Secondary Caves


Secondary caves are caves which were formed later than the surrounding rock.

Secondary caves are formed after the surrounding rocks, when the forming of those rocks is already completed. The formation of the rock is the primary stage, the rock is formed without caves. The cave is formed in a secondary stage. Typically, there is a long time span between those two processes, for example caves formed in 200 Million years old Jurassic limestone, which were formed during the last 2 Million years.

The distinction between primary and secondary caves dates back to the 19th century, when geologists discovered that some caves were already formed during the formation of the rock, i.e. they are the same age as the rock, and others were only formed much later, i.e. they are much younger. In some books you can also find tertiary caves, which are caves that were formed by fracturing secondary caves, so to speak in a third phase. Nowadays, however, they are counted as secondary caves according to the above definition. However, this is only a partially helpful distinction, because probably far more than 90 % of all caves are secondary caves, and primary caves can thus almost be called exotic. Nevertheless, the term is still very widespread in the literature today and serves as a basic characterisation of a cave.

The term says nothing about the processes leading to the formation of the cave. The most important process is the removal of part of the rock, either by dissolution in dissolved form, or by weathering and erosion (removal in solid form). Tectonic caves, on the other hand, are formed by the movement of rock packages, and there are even quite exotic caves that are due to removal by animals, keyword animal construction. The number of caves of these different types is quite variegated. Well over 90 % of all secondary caves are formed by solution in combination with erosion.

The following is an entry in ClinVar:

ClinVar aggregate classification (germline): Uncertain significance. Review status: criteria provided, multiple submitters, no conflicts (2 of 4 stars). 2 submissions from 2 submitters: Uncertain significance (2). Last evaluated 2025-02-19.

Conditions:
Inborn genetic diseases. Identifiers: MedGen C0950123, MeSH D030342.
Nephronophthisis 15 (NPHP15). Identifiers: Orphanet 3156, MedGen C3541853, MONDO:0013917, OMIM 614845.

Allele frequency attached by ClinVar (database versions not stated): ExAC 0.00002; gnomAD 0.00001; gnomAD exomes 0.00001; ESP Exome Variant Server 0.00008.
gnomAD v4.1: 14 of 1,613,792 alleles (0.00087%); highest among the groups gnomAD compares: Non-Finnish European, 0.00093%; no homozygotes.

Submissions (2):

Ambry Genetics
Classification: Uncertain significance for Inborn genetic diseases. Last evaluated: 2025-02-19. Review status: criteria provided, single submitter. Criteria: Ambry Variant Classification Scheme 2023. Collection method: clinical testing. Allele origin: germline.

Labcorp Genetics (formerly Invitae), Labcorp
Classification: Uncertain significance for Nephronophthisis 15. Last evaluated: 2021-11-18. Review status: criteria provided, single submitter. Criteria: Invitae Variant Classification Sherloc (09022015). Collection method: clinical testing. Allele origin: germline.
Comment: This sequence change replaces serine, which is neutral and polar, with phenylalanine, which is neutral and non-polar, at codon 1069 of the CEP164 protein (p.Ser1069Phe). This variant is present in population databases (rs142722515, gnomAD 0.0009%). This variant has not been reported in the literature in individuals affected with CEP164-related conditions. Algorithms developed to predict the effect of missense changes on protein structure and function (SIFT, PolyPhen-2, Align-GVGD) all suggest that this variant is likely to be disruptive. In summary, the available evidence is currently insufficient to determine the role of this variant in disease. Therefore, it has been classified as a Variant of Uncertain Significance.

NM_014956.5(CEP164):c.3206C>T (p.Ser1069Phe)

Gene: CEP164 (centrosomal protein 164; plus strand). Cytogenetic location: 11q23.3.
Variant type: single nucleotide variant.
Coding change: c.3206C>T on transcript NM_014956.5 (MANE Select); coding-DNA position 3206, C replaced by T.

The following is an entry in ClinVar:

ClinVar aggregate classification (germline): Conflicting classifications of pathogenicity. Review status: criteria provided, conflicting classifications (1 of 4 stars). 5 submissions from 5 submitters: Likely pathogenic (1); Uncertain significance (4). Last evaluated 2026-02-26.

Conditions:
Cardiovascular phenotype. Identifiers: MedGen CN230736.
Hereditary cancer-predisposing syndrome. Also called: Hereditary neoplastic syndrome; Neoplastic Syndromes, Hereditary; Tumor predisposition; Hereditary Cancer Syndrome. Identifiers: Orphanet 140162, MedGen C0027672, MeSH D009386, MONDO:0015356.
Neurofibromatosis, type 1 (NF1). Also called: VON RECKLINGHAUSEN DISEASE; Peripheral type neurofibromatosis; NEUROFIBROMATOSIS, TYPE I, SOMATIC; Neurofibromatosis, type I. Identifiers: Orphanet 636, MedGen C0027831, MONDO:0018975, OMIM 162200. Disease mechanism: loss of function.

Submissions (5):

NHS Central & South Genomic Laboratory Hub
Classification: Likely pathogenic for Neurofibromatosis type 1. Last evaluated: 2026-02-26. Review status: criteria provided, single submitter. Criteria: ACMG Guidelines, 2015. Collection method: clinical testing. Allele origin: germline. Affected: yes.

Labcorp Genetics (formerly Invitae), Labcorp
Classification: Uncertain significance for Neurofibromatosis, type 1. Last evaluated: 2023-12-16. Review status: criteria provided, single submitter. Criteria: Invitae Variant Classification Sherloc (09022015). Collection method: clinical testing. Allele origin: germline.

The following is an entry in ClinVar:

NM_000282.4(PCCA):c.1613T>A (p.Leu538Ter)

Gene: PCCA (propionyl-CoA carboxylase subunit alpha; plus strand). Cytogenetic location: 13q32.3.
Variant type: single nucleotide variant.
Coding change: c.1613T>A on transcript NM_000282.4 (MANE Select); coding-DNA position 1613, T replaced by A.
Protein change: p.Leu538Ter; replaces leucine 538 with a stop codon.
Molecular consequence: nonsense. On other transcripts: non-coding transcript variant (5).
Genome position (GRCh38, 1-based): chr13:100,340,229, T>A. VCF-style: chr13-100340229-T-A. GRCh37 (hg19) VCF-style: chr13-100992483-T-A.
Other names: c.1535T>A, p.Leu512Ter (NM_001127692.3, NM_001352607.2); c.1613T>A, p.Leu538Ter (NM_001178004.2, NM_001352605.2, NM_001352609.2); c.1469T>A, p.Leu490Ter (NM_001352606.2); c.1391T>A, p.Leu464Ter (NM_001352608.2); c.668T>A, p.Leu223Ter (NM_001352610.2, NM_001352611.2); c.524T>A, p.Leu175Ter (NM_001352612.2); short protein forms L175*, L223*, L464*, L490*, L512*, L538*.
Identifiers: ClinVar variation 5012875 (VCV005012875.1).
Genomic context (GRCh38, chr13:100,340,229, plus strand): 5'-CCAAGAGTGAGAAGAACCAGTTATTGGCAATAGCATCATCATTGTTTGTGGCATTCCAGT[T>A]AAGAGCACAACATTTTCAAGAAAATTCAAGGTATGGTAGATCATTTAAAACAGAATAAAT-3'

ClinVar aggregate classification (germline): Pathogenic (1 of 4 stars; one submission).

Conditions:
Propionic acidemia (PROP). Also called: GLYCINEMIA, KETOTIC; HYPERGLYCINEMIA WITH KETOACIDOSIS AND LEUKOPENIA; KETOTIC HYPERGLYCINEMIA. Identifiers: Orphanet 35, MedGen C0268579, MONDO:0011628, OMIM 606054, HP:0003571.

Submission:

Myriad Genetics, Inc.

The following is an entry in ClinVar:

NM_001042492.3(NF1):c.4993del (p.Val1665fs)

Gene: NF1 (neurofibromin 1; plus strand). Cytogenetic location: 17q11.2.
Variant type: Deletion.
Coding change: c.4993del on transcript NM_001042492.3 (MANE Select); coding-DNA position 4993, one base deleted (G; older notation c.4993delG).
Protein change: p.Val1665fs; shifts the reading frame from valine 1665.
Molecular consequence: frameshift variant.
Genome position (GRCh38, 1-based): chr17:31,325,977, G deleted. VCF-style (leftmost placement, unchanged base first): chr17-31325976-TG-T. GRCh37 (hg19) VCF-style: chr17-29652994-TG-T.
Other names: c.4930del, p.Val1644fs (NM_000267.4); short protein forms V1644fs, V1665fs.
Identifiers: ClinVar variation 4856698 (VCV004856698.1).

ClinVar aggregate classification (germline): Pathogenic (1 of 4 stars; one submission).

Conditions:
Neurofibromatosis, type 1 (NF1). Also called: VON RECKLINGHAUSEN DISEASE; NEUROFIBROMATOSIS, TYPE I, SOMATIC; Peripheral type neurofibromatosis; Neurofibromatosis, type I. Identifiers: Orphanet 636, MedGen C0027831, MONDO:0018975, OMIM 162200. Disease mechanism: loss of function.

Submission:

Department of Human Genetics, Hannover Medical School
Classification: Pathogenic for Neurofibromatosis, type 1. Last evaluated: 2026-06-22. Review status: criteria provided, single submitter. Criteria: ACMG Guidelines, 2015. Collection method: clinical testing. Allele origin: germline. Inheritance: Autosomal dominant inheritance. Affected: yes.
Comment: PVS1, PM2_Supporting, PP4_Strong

The exact way, the rock is dissolved depends on the chemistry of the rock and the water, on the temperature and maybe the pressure. Karst caves are formed by surface water with outside temperature using CO2 as agens. For solution processes at depth with little influence by surface water, the term hypogenic cave has recently become established. Here, the chemical and biochemical solution based on sulphur is particularly important, and often the water is also warm or hot, which supports the formation of caves. Cave forming processes supported by high temperature are called hydrothermal processes.